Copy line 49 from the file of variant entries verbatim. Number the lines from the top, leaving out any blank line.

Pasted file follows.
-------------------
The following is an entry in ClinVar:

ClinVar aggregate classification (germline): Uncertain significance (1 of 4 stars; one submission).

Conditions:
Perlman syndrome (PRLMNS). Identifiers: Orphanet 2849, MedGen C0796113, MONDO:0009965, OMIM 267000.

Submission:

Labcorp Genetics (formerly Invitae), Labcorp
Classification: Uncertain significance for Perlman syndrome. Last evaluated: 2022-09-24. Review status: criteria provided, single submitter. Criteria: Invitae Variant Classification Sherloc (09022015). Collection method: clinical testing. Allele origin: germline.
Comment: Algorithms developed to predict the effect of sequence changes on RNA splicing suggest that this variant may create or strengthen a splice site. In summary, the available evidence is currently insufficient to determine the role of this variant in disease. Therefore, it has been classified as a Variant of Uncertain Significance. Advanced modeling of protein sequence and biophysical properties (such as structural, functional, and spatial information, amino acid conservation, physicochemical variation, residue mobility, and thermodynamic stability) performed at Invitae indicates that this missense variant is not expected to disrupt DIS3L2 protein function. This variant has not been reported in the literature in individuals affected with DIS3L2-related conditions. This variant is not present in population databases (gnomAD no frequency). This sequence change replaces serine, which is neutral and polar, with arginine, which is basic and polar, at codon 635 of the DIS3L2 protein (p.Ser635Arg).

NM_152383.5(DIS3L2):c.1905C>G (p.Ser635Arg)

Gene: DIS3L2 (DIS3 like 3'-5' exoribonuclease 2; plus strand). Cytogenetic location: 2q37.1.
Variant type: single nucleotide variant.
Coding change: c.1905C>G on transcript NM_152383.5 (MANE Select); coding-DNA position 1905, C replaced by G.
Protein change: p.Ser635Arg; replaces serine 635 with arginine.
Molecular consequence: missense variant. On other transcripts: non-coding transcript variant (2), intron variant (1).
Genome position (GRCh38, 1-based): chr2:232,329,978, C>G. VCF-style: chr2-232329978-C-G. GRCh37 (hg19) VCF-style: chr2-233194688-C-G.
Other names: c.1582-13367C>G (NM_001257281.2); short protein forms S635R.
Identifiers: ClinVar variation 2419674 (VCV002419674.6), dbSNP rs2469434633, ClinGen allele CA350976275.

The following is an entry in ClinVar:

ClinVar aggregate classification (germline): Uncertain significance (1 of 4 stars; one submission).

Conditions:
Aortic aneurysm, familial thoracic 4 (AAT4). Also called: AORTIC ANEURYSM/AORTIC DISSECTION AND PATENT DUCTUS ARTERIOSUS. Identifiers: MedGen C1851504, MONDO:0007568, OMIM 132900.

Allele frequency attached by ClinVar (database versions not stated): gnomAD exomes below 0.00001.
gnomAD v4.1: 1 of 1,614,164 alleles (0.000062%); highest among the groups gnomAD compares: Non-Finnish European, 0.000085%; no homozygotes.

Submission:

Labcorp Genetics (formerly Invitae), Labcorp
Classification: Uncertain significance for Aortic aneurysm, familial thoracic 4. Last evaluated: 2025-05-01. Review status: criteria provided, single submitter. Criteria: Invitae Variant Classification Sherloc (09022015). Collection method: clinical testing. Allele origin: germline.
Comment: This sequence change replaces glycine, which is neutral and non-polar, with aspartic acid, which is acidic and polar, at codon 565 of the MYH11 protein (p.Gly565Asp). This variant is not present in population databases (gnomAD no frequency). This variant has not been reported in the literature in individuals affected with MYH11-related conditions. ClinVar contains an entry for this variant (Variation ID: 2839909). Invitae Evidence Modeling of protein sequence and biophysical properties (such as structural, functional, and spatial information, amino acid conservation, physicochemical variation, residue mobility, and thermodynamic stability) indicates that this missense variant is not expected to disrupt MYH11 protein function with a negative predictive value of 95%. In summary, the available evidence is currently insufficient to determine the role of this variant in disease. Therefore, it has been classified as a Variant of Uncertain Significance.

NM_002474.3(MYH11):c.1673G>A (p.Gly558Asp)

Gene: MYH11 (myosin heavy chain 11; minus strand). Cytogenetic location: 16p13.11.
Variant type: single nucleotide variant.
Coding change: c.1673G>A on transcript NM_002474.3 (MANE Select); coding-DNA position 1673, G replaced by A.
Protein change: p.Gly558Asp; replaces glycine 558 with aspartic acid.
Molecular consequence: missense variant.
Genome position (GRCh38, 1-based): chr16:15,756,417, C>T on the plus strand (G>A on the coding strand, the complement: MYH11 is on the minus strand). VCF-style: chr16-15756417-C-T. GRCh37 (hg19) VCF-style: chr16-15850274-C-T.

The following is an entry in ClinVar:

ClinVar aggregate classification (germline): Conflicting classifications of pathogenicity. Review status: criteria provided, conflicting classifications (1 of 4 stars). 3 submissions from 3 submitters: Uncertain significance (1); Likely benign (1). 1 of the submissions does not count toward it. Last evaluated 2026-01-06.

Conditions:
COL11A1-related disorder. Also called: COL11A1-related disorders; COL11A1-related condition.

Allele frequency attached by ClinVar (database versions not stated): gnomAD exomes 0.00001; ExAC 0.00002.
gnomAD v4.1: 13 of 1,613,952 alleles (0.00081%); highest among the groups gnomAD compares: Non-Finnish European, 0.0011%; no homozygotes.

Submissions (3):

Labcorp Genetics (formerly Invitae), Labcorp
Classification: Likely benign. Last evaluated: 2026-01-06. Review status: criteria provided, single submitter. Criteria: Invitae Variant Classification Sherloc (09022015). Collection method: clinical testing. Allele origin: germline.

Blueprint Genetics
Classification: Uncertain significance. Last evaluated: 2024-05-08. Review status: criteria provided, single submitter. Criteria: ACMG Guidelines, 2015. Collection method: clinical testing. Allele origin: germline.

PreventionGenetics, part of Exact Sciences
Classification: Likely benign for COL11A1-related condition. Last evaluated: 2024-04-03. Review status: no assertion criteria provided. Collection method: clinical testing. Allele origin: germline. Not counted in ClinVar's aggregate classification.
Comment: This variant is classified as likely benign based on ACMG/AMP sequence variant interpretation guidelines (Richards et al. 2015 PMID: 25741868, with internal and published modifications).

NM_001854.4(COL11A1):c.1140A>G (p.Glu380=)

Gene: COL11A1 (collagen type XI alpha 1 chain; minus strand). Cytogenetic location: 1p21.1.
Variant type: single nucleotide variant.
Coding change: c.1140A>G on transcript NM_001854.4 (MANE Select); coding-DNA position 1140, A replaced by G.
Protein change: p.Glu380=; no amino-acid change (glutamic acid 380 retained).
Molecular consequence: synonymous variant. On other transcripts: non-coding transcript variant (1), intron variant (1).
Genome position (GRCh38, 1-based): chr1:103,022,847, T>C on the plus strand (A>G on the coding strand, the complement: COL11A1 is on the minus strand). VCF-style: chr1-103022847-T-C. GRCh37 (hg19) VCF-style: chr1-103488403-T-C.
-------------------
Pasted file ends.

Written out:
NM_001854.4(COL11A1):c.1140A>G (p.Glu380=)